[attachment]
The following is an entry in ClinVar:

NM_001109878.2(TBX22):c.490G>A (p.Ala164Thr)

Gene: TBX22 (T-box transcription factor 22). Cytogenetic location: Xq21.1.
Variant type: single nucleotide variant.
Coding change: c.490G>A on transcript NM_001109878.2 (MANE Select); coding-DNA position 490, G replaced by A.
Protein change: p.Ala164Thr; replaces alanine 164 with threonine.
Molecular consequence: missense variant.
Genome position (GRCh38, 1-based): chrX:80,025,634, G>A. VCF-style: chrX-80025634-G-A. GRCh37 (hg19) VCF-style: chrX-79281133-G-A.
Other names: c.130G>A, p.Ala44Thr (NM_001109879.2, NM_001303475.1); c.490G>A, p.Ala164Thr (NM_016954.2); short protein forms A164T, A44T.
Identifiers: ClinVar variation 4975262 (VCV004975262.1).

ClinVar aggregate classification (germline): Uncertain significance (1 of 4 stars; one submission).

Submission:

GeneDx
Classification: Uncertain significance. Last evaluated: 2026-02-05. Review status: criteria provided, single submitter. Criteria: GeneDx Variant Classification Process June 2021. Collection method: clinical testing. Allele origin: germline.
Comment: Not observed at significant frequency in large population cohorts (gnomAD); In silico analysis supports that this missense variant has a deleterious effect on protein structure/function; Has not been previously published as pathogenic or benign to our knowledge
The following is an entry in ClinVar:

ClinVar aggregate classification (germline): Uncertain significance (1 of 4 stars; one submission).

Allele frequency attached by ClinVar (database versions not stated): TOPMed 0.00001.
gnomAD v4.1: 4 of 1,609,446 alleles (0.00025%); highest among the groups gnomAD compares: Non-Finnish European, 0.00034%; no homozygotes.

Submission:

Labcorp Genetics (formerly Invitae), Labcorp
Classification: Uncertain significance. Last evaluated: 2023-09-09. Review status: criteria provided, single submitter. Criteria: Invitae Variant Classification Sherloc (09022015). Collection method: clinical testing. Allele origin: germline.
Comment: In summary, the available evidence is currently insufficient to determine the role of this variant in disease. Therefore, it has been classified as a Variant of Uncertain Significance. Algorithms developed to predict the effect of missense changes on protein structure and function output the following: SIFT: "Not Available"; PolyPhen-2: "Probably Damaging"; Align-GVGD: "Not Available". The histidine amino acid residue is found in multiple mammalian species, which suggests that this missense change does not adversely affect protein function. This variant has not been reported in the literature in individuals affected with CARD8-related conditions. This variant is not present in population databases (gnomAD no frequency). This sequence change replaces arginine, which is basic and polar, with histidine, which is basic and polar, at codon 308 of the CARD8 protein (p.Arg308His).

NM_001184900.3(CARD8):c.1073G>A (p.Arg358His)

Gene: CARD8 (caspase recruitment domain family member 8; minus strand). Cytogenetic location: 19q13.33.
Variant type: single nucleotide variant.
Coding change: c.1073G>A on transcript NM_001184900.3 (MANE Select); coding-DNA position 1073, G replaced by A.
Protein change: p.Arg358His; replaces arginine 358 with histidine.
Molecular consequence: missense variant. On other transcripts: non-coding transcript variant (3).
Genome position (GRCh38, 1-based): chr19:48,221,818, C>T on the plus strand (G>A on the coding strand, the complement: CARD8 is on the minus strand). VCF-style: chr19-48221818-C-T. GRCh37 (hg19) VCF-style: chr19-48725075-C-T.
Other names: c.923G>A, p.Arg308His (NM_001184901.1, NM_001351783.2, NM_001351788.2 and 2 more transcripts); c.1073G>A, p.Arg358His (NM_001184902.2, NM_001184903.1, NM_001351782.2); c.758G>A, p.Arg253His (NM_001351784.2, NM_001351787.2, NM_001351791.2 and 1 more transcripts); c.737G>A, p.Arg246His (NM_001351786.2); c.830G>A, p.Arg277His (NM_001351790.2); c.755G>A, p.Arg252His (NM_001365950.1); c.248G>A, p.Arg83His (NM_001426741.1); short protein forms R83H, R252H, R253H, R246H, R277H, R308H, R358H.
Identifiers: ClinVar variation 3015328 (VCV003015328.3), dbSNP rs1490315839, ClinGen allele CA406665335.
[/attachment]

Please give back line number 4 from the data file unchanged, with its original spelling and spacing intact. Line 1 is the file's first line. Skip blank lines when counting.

Variant type: single nucleotide variant.